Safari na Paka
na Paka, with the subtitle of Memoirs of a Solo Traveller by Cat
Nesbit (ISBN 1-4184-0112-9, Author House, 2004) happened across the
reviewer’s table, via a few hands on the way, but never mind, it got here.
Not being a traveler to sub-Saharan Africa myself, I am led to believe that
the book title is in Kiswahili and translates as ‘Travel with Cat’. So be
Early in the book, Cat Nesbit relates some dreadful
traveling experiences a deux and uses this as the raison d’etre for her
tripping solo, though in many chapters she does have traveling companions,
although more correctly, she has other travelers heading in the same
Nesbit packs an encyclopedia into every page, becoming
overwhelming at times, which does also slow the reading to the point of
frustration I found. She also has used a narrative style which does not
follow geography or time, but follows concepts such as transport, so in one
chapter the reader is transported between African countries and then arrives
in Mexico and return to Burkina Faso. And all within a couple of pages.
She admits that 40 years ago, travel was in some ways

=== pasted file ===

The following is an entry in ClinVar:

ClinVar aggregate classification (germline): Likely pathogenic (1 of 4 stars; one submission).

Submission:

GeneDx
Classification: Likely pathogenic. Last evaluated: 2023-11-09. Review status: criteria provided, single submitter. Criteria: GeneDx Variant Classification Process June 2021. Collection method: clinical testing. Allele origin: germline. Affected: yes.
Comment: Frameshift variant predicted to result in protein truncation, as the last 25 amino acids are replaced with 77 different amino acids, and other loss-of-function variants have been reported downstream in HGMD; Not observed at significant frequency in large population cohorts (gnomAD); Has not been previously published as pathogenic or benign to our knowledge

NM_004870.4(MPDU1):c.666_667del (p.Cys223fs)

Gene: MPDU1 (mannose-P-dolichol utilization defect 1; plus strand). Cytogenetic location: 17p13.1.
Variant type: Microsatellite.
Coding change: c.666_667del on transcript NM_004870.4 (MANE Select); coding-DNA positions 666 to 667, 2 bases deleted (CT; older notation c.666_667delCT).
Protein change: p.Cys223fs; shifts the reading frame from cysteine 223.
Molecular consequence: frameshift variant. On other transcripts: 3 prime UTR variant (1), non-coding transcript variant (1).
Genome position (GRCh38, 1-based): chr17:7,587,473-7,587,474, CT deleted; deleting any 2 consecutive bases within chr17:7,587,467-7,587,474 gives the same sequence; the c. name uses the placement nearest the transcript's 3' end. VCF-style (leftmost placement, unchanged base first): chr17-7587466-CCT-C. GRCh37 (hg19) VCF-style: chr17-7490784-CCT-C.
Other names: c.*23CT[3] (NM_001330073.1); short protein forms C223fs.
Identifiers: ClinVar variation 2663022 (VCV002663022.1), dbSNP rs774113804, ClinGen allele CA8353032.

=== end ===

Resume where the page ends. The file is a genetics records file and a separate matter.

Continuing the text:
easier. “Something I do know is that it was a different world from this new
millennium, without the travel complications of today. Travel was cheap,
backpacker friendly, and as a mass activity in its infancy so many
destinations were still pristine.” There were also no problems associated
with drug-sniffing dogs pointing the paw at travelers with a stash on board!
However, she did fall foul of the laws in Greece and was incarcerated for a
couple of months, losing 10 kg on the less than nutritious Greek prison
In her travels, Cat Nesbit picks up foreign phrases which
she likes to dot throughout the prose, which necessitates trips to the
glossary at the back, when it would have been so much simpler to just put
the translation in parentheses at the time.
On the flyleaf, Cat Nesbit describes herself as being a
Haight Ashbury beatnik during the 1960’s (where are you, now that we need
you Jack Kerouac?) and undoubtedly much of that era’s freedom of expression
movement has remained with her to this day, and I applaud such.
Complaints? This book needed a good sub-editor. The
‘Twist’ exponent was Chubby Checker, not Chubby Checkers and it is a
Maserati, not a “mazerati”, Ms Nesbit. However, it is certainly a
‘travelogue’ with a difference. That a solo female traveler could experience
so much in her lifetime is a real achievement. And the experiences even
include being kidnapped. As she writes, “But the question is, just where
have you seen any tour listings that offer exciting day trips the likes of
this?” She then goes on to mention quasi-dangerous pastimes such as bungee
jumping and white water rafting, which pale into insignificance by
comparison. “But the titillation threshold on random optional kidnapping
excursions is in the extreme.”
The book is available from Asia Books and other outlets for B. 499, but
the writer’s Club in Chiang Mai is offering it at a discount.